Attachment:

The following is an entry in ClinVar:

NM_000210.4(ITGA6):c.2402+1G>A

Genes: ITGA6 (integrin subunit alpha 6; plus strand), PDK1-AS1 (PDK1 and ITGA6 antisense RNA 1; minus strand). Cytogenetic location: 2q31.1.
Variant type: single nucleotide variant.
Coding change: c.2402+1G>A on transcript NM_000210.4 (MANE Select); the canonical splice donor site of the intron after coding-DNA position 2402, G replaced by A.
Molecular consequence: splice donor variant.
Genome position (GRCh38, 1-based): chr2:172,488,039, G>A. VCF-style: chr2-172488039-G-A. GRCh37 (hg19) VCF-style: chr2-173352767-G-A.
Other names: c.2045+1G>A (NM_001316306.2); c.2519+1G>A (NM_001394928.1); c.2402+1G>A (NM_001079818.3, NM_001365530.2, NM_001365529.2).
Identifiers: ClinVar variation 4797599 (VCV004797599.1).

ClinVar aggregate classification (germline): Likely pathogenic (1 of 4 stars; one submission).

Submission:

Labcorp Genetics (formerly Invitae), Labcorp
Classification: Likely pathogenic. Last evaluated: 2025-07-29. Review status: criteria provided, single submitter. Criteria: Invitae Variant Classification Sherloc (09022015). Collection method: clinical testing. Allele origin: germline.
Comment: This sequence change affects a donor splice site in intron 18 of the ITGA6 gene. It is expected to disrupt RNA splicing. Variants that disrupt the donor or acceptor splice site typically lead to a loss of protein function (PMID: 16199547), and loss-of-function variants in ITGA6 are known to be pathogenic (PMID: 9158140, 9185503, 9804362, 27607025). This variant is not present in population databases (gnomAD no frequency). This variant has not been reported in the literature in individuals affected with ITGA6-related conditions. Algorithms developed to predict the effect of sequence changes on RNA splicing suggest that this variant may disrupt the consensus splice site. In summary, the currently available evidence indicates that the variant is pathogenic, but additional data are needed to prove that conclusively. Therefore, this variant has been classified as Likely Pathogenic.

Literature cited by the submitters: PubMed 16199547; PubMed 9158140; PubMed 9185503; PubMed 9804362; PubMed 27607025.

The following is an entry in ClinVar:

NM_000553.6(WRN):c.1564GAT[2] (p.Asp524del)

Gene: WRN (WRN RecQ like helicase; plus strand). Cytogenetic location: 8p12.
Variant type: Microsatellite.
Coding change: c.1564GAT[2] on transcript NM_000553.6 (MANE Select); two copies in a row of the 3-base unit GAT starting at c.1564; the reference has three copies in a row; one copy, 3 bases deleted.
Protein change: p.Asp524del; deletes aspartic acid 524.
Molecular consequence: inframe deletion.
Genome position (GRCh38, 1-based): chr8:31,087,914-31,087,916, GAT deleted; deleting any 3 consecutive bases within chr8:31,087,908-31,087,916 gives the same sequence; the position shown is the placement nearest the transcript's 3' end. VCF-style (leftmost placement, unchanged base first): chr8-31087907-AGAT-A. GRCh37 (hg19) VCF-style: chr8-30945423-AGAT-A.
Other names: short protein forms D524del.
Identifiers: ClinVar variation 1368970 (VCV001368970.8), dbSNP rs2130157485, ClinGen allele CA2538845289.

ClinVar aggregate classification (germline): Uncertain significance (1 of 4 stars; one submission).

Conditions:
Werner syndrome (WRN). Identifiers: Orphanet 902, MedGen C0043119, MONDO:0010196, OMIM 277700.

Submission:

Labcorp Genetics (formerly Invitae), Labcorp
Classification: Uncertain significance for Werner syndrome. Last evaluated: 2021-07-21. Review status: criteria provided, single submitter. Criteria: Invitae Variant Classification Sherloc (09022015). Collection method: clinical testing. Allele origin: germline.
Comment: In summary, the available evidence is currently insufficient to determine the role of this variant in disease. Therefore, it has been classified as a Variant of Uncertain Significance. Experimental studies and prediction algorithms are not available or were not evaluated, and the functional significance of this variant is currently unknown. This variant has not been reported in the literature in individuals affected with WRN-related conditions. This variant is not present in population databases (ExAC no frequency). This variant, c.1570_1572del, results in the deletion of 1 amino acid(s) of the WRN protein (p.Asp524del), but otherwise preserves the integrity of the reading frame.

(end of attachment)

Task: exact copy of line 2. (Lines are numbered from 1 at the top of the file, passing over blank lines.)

NM_000210.4(ITGA6):c.2402+1G>A